We had to report to Naval Flight Facilities by 7am. 20 Red Cross workers and three press reporters boarded the plane for a journey virtually into the unknown. 100 units of blood and plasma were placed on board ready for immediate delivery to the Darwin hospital. Radio contact was maintained with the naval base for as long as possible and then silence.  It wasn’t until Darwin Airport came into view that it was possible to make contact with the ground. The control tower had been rendered useless and the talk-down was from an army truck situated on the edge of the airfield.

Debris lay scattered around the airfield, but it wasn’t until we reached the Operations building that we became aware of the excessive damage. A very large uprooted tree lay resting against the side of the building. It must have been blown some distance as there was no sign of a hole in the immediate area from where it could have been uprooted. An old war-time bomber had been blown along like a piece of paper, coming to rest in an unusual position. Dozens of light aircraft lay upside down or completely crumpled.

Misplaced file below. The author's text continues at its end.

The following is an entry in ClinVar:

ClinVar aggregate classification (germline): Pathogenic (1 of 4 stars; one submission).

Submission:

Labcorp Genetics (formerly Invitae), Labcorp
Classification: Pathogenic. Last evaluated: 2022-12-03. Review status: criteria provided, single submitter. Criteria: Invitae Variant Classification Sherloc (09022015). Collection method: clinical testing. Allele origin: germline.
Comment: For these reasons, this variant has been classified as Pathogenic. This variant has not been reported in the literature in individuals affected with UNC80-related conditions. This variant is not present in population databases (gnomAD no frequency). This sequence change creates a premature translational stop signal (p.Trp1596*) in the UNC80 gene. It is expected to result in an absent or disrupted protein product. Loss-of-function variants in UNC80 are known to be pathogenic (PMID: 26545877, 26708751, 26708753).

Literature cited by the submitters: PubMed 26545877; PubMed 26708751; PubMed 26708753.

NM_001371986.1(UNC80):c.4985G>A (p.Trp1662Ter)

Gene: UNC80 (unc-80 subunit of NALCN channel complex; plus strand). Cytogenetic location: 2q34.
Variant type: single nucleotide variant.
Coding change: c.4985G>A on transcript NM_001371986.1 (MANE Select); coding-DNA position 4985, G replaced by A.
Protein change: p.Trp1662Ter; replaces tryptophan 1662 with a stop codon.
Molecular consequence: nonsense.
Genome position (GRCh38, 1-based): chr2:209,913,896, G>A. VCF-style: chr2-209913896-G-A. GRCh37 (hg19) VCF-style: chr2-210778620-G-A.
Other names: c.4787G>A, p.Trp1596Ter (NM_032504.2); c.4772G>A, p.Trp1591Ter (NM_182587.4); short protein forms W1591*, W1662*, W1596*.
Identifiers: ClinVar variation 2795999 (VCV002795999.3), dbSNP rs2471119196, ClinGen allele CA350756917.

People appeared stunned, some with suitcases, others with their salvaged belongings wrapped in blankets. They sat waiting until their names were called for boarding planes. There was no panic and I doubt if there had been any. Shock, accompanied by disbelief that such a catastrophe could have happened, anaesthetised people into being patient and subdued.

Within an hour of arriving at Red Cross House in Darwin, we were able to start treating the overflow of casualties from the Darwin hospital on the opposite side of the road. The only medical equipment immediately available was my own first aid bag and the equipment we salvaged from the Blood Bank. However, the RAAF gave a variety of requisites and more were eventually procured from the hospital. The majority of injuries were caused by flying iron sheeting, glass and nails.